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  9. I remember hearing years ago, “Do you want to be right? Or do want relationship?” May we never sacrifice a relationship to push truth upon people. This sounds like an amazing study Michele!

    Liked by 2 people

  10. I love this post so much! I hope that I am growing in this humility. I love this quote you shared, “What characterized Chesterton’s approach and filled the seats with spectators was his light touch, his sense of humor, and his refusal to take himself too seriously.” Thanks for sharing this at Booknificent Thursday on Mommynificent.com!
    Tina

    Liked by 1 person

  11. this holds so much truth, we do always try to be right and yet at what cost. Thank you so much for sharing this with us for #ablogginggoodtime Just to let you know that sadly Catie (Spectrum Mum) will no longer be a co-host for #ablooginggoodtime, we will have a new co-host this Thursday and you can still link up through Katie or myself reflectionsfromme.com Thanks, love Mackenzie

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  12. In a world that values being right over being compassionate, this blog is perfect. More Christians would do well to mediate on this before wading into a useless argument in order to be proven right. thanks!

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  13. Spoken so gently, Michele! Thank you for this. You have a habit of spurring me toward reading authors I know about but haven’t read for myself. Chesterton is now on the list! : ) I began reading a handbook to world religions yesterday, written by an evangelical Christian, and appreciated his introduction. He, much like you’ve said here, pointed out that the truth should be shared in humility.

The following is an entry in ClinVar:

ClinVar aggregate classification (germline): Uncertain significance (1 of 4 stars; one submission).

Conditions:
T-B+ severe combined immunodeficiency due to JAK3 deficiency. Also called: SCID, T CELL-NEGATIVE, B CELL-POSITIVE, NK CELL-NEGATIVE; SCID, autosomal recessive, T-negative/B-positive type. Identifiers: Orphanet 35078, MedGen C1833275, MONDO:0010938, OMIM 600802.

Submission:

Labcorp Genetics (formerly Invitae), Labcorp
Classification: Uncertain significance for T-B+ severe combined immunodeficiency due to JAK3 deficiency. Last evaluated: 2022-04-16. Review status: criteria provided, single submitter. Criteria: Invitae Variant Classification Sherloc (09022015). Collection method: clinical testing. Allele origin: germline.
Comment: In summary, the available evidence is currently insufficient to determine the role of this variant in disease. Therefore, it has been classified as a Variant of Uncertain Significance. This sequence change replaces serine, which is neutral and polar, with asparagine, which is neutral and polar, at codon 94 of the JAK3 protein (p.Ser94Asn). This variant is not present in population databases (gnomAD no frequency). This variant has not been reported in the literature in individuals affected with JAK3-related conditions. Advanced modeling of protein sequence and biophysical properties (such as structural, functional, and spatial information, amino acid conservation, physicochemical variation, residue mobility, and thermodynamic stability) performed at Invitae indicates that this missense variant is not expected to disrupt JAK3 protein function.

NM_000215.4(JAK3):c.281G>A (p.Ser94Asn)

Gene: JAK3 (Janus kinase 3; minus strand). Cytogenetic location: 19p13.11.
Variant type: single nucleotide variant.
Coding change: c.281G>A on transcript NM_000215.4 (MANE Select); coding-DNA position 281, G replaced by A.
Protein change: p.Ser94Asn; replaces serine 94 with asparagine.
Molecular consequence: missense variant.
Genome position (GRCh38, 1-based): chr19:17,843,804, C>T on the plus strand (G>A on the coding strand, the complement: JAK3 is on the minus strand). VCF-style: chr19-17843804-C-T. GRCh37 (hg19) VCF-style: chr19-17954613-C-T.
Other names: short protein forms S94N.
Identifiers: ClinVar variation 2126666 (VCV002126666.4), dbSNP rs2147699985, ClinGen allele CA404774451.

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  14. Michele, what a good idea! Chesterton is challenging, so how smart you are to take it slowly. And I appreciate your gentle but firm voice about being “right.” Bravo!

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  15. It truly is very easy to make an idol out of being right!

    I must always guard against self-righteousness which I think those of us raised in the church are so prone to fall into that particular pit.

    I’ve got to say that Chesterton is really challenging. I liked your goal of “by the end of 2018 I will have 12 thoughts in my head that I didn’t have before.”

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    1. Yes, and if I can hold on to those 12 thoughts, it will be a real miracle. I find myself high lighting so much of Orthodoxy that it’s going to be rough putting together any kind of coherent response unless I detect some major themes.
      And I absolutely agree with the plight of the churched woman — we do think we know a lot and the world could benefit from our expertise in just about everything! Something for us to be working on together — by grace!

      Liked by 1 person